The Apple news and rumors for February 26 include a big win for Samsung in the Apple patent case, a new 4-inch iPhone SE, and a new iPad Pro instead of an iPad Air 3 . In addition, it looks like special March unveiling event for Apple might be pushed back a week.
Here’s what you need to know.
Apple’s March Event Might Be Pushed Back a Week
Apple’s big March unveiling, which has been rumored to include a new iPhone and a new iPad, was originally expected to take place on March 15. But new rumors are placing the event at March 22, Apple Insider reported. According to a South Korean website called UnderKG, an anonymous source said that employees were asked to keep the days around March 22 free.
The New 4-Inch Phone Could Be Called iPhone SE
Rumors have been circulating almost non-stop about Apple’s new 4-inch iPhone, which will likely be unveiled during its March event. The name of the phone has been reported as the iPhone 6c sometimes and an iPhone 5se other times. Now, MacRumors reported that it might actually just be called the “iPhone 5 SE,” dropping a number altogether. This would also make the phone feel less outdated, since Apple is currently in an iPhone 6 cycle.
A 9.7-Inch iPad Pro Might Be Launched, Not an iPad Air 3
Most rumors have been pretty certain that the March unveiling will introduce an iPad Air 3 that could sport a Pro-worthy processor. But now that’s being called into question, too. Apple Insider reported that the new 9.7-inch tablet might actually be part of the iPad Pro line. Rumors are saying that the new Pro might be accompanied by an Air 3 that’s less impressive than previously expected.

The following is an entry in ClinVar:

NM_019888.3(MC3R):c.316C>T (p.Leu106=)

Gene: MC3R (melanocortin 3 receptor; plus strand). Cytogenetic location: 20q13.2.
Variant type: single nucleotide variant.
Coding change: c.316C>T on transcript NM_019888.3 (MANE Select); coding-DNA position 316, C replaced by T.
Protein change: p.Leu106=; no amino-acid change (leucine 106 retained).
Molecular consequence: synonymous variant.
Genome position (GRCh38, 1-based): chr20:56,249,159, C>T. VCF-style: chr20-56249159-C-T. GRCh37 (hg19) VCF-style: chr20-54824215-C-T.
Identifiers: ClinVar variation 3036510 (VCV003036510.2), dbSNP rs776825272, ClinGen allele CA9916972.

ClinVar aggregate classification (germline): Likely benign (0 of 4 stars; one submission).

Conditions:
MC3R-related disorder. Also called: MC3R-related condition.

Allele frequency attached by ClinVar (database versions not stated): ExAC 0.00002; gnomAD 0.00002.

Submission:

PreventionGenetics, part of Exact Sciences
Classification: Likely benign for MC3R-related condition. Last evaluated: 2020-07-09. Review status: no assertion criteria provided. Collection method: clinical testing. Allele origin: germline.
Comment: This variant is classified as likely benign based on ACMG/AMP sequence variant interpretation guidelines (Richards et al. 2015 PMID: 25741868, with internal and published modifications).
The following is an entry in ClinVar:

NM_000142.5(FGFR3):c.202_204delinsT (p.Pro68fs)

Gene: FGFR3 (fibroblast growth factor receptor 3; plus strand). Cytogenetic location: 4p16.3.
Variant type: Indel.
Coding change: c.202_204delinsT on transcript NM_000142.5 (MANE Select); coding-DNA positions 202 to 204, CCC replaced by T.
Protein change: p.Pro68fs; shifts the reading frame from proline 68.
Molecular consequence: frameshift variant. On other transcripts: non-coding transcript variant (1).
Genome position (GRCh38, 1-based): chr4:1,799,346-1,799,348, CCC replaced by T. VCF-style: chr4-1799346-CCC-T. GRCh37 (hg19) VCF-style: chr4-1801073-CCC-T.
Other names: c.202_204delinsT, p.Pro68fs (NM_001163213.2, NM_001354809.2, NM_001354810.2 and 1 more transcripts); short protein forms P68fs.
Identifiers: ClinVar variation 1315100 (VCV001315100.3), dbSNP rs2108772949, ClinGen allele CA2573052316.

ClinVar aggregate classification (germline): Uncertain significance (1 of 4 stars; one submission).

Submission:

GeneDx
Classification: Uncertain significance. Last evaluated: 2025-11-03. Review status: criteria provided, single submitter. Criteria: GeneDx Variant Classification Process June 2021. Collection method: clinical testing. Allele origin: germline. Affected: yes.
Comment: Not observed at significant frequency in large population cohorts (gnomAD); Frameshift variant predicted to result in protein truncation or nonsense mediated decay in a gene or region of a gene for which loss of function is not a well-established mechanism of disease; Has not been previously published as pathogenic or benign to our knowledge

Samsung Won Its Appeal Against Apple
On Friday, the U.S. Court of Appeals for the Federal Circuit ruled in favor of Samsung, saying the company didn’t violate Apple patents on turning alphanumeric characters into links or violate the slide-to-unlock patent. The decision also reversed a jury ruling that Samsung violated an Apple auto-correct patent, Fortune reported. This ruling will free Samsung from having to pay $120 million in damages or alter its designs. The court added that Apple’s patents were obvious and invalid. Apple can appeal this latest ruling if it wants, but the company hasn’t said yet what it’s going to do.
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